Only 21% of big companies say they are changing “much faster” or “somewhat faster” than the overall market in response to disruptive change.
These results show how difficult it is to capture competitive advantage in a world where customer needs and expectations often shift at the same pace that technology is advancing.
Respondents raised big questions about how rapid change affects their firm’s ability to compete: “How can we transform culture at a time when customer expectations are undergoing rapid change?” asked one. “How can we establish an entrepreneurial culture in a large, risk-averse organization?” asked another.
Many executives pointed to cultural issues at their organizations: “We have high institutional rigidity and resistance to change,” said one executive. “Rapid technology changes (i.e. mobility and cloud) are impactful before they are understood,” said another.
Strategy Shortfall: Growth Plans Focus on Near-Term
To understand how companies plan for innovation and growth, we asked companies to describe the time horizons of their growth strategies.
A surprisingly low percentage of organizations reported having a long-term strategy for growth. According to our survey, only 12% of organizations have a formal growth strategy with at least a 5+ year time horizon.
Click here for a PDF of the executive briefing.
The remaining 88% say they either have no growth strategy or that it’s shorter term, with a full 29% saying they have only an informal growth strategy.
One senior leader who understands the importance of investing in long-term, new growth businesses—the kind that typically require five or ten years to pay off—is Jeff Bezos of Amazon.com.
Bezos recently showed a concept video of unmanned drones delivering packages to doorsteps. When pressed how long it would take to get there, he said more than five years. While drones may seem like a far-out idea for a retail business, that kind of innovation and strategy horizon is no different than the many other disruptive ventures that Amazon has invested in and launched over its history. For instance, the company is now a dominant force in cloud computing services, even though that business was a non-core area five years ago.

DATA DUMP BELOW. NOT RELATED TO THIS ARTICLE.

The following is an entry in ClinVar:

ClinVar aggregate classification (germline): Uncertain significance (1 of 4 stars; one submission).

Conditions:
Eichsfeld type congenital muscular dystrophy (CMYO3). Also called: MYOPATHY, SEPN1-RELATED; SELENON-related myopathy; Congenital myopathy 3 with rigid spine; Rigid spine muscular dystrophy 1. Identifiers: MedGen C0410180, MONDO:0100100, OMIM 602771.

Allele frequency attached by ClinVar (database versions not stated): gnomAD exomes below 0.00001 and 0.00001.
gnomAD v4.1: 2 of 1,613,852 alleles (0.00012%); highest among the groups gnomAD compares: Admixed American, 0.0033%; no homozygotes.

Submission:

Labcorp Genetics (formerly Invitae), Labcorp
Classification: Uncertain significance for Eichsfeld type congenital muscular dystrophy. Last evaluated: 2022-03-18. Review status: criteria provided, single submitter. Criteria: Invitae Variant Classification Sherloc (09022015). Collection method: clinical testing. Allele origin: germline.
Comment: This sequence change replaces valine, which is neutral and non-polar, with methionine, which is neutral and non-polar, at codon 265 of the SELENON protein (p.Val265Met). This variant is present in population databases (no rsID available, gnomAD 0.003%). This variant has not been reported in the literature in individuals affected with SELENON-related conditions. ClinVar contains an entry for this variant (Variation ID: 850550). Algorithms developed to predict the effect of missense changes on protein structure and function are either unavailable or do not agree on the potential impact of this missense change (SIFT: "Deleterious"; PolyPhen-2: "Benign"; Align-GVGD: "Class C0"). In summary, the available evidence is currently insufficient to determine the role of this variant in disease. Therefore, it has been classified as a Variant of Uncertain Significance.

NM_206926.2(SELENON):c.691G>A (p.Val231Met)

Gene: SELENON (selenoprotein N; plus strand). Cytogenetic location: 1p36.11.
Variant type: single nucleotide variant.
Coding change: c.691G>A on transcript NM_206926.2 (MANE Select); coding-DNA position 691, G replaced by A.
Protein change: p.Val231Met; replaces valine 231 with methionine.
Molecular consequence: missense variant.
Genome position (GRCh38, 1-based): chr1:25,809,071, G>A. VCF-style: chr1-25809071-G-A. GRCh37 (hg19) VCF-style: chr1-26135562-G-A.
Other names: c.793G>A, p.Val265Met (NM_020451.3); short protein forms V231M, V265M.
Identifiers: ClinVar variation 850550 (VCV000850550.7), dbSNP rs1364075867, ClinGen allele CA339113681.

As Bezos explained recently, “The long-term approach is rare enough that it means you’re not competing against very many companies. Most companies want to see a return on investment in, one, two, three years. I’m willing for it to be five, six, seven years. So, just that change in timeline can be a very big competitive advantage.”
When organizations lack a long-term strategy that guides day-to-day work, executives can often experience frustration. A common set of struggles are suggested by these statements from respondents: “We’re kept in the shortterm focus trap,” said one. “Putting out fires is our main challenge,” said another.
In some cases, changes in leadership can result in abandoning long-term strategies. “A good strategic plan was developed two years ago, but then the executive changed, and he didn’t see the value in the existing strategic plan. The result: demoralization, no new ideas, no strategic focus, conflict, low performance.”
Process Shortcomings Undermine Long-Term Planning
More than 60% of enterprise executives surveyed said that they do not use scenario planning or other strategy tools to identify trends 7 years or further into the future.
The most common reason for not doing scenario analysis was, somewhat surprisingly, not an organizational bias toward the short-term but the lack of a reliable tool for long-term planning: 41% of respondents said “we don’t have a good process for confidently envisioning the future.”
This response was twice as popular as the next most common answer, where 19% of respondents said that the market was too unpredictable to spend time doing scenario analysis. Meanwhile, 15% said “we spend most of our time fighting fires and don’t have time to think about the future.” Another 14% said “our leadership doesn’t have a long-term focus.”
Of those who do use these kinds of strategy tools, about 38% reported that they are “incredibly useful” and 56% said they are “moderately useful.” This suggests that while the process might be difficult, more robust and precise tools typically do improve outcomes.
Moreover, companies that use these tools report greater confidence to respond to longer-term marketplace disruptions. Fully 50% said they were “confident” or “very confident,” compared with 37% who don’t use planning tools.
Technology and Changing Consumer Preferences Expected to Be Most Disruptive
Markets can be disrupted by a number of different but inter-related forces, including new technologies, changing consumer behaviors, globalization, and lower cost solutions.
When asked to assess how strongly these forces would affect their business in the next 5 years, 93% said changing “disruptive, lower cost solutions” would have significant to moderate impact. That was closely followed by 92% of respondents who said “new, enabling technologies” would have significant to moderate impact.